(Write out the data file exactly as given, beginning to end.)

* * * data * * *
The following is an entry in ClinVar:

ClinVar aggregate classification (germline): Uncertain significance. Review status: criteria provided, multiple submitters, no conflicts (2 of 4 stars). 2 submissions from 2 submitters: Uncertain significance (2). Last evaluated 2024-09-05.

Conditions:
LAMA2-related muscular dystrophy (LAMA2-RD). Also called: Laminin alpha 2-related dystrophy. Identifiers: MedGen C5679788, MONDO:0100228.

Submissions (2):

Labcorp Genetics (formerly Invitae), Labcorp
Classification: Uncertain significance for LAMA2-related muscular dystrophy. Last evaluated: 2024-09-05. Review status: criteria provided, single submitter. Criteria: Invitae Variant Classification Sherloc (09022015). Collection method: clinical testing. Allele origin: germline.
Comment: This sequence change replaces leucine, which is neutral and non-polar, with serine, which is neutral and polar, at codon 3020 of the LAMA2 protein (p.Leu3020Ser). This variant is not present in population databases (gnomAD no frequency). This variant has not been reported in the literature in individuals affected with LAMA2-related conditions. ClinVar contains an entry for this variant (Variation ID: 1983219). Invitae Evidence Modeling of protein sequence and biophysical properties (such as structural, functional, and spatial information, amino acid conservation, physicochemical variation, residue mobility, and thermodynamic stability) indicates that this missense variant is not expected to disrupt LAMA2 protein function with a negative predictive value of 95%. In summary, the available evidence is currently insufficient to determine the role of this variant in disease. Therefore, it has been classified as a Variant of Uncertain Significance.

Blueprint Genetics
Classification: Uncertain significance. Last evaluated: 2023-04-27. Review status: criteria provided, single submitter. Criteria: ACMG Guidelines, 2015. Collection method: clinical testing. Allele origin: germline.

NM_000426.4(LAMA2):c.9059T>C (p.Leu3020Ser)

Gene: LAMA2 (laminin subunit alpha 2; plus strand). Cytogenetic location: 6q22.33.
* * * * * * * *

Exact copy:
The following is an entry in ClinVar:

ClinVar aggregate classification (germline): Uncertain significance. Review status: criteria provided, multiple submitters, no conflicts (2 of 4 stars). 2 submissions from 2 submitters: Uncertain significance (2). Last evaluated 2024-09-05.

Conditions:
LAMA2-related muscular dystrophy (LAMA2-RD). Also called: Laminin alpha 2-related dystrophy. Identifiers: MedGen C5679788, MONDO:0100228.

Submissions (2):

Labcorp Genetics (formerly Invitae), Labcorp
Classification: Uncertain significance for LAMA2-related muscular dystrophy. Last evaluated: 2024-09-05. Review status: criteria provided, single submitter. Criteria: Invitae Variant Classification Sherloc (09022015). Collection method: clinical testing. Allele origin: germline.
Comment: This sequence change replaces leucine, which is neutral and non-polar, with serine, which is neutral and polar, at codon 3020 of the LAMA2 protein (p.Leu3020Ser). This variant is not present in population databases (gnomAD no frequency). This variant has not been reported in the literature in individuals affected with LAMA2-related conditions. ClinVar contains an entry for this variant (Variation ID: 1983219). Invitae Evidence Modeling of protein sequence and biophysical properties (such as structural, functional, and spatial information, amino acid conservation, physicochemical variation, residue mobility, and thermodynamic stability) indicates that this missense variant is not expected to disrupt LAMA2 protein function with a negative predictive value of 95%. In summary, the available evidence is currently insufficient to determine the role of this variant in disease. Therefore, it has been classified as a Variant of Uncertain Significance.

Blueprint Genetics
Classification: Uncertain significance. Last evaluated: 2023-04-27. Review status: criteria provided, single submitter. Criteria: ACMG Guidelines, 2015. Collection method: clinical testing. Allele origin: germline.

NM_000426.4(LAMA2):c.9059T>C (p.Leu3020Ser)

Gene: LAMA2 (laminin subunit alpha 2; plus strand). Cytogenetic location: 6q22.33.